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Seniors and Dogs.  Choosing the right dog for the older person

Dogs Suitable for Older People


Over the years, I have worked with many older citizens and dogs of various types. Many of the issues I get called regarding stem back to the owner not being able, due to age and/or physical/mental condition, to give a dog what is needed to be happy and a calm companion. Quite a few are on fixed incomes and cannot afford to hire regular dog walkers or use doggie day care to help meet the energy needs of a higher energy dog. Some are physically not strong enough to manage the type of dog they always owned in the past. Some are showing signs of an inability to concentrate or focus and even remember what was said to them a few minutes earlier. Dogs can be wonderful companions and bring joy to many older citizens. However, is the type of dog or a dog at all a suitable companion? I am hoping this will give our wonderful older friends and their family (who often are the source of the dog in their desire to give Mom or Grandpa a companion) an idea of what they need to think about before they choose a dog. So many of the issues I deal with in regards to seniors and dogs were avoidable with a better choice of companion.


Pets as gifts

Before I continue, I must briefly address pets as gifts. Under no circumstances should a live animal be a gift. The choice and timing of a pet is very personal. If your older friend or relative is actively seeking a pet, give a homemade gift certificate for the fee of that pet. However, let the person make the decision as to what should be best and when! Never go out and give a pet or try to talk a person into a pet because you feel they need one. Do not let a rescue or shelter play on your sympathies. Yes, owning a dog can provide many benefits physically and emotionally to a senior. However, dogs are a major commitment and the abilities of the owner, regardless of age, must be considered with a placement. Many seniors I consult with received pets by well-meaning folk. Some never wanted a pet but did not have the heart to refuse the gift. Others wanted the pet but received critters completely unsuited for them. In any case, owners were overwhelmed and both dog and human, miserable.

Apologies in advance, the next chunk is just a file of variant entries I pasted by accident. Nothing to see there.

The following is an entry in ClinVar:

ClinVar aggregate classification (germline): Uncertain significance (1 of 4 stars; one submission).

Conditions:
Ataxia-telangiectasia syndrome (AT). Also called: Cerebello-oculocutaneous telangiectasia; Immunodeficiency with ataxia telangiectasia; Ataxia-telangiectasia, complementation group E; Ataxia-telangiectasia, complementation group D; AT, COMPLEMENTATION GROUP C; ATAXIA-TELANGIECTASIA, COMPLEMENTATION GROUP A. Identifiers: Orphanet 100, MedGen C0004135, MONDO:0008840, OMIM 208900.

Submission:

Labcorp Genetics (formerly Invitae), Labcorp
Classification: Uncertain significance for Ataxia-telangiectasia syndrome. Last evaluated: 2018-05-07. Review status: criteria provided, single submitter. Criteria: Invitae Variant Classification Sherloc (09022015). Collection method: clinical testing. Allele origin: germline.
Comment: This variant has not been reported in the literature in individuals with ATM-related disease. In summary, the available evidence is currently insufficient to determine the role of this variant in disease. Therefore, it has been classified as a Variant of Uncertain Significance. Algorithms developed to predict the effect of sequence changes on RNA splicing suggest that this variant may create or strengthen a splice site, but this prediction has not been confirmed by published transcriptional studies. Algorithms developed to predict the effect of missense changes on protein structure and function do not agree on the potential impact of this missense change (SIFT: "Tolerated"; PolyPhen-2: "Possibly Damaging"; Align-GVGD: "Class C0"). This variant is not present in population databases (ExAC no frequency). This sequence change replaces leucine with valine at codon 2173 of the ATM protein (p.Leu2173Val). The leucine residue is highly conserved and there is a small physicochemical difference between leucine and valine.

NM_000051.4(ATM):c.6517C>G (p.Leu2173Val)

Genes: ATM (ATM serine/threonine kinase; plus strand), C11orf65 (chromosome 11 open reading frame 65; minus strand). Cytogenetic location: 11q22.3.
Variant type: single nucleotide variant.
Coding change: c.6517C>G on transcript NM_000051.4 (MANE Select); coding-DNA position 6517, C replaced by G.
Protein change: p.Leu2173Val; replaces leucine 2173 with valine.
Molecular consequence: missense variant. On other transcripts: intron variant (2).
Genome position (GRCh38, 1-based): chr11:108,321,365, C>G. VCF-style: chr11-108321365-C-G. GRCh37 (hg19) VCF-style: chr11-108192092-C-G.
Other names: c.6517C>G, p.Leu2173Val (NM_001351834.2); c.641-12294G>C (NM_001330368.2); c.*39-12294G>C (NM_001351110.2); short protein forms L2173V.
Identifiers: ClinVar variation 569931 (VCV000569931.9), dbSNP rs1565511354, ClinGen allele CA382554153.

What if the owner passes away or enters a nursing home?

Another concern, what will happen to the dog when the person is no longer able to care for him? Will family step up and take the dog? Is the dog to be returned to the breeder ormrescue? Many dogs end up at shelters when a senior enters a retirement home or passes. It is saddening how many families get a dog for Grandma or Grandpa and then refuse to accept responsibility for the pet when the situation changes. Along with the ability of a person to meet the dog’s needs, family must consider what will happen to the dog long term.



Physical and Mental Abilities

As we age, our physical and mental abilities wane to various degrees. One of my mentors, who must be in her late seventies by now, was involved with Irish Setter rescue. She knew the breed inside and out. She overestimated her abilities that day and did something in her heart she knew was risky: walking two foster dogs at once. In addition, she paid for it big time. Both her kneecaps were broken when the dogs pulled her down. In one week, three seniors with dog issues contacted me. In two cases, it was a case of a dog not suited for the home and owners definitely not being able to manage the dog or meet the dog’s physical needs. The third had assistance with the dog but just needed a bit of guidance as to maintaining control of a dog that was a far better match physically.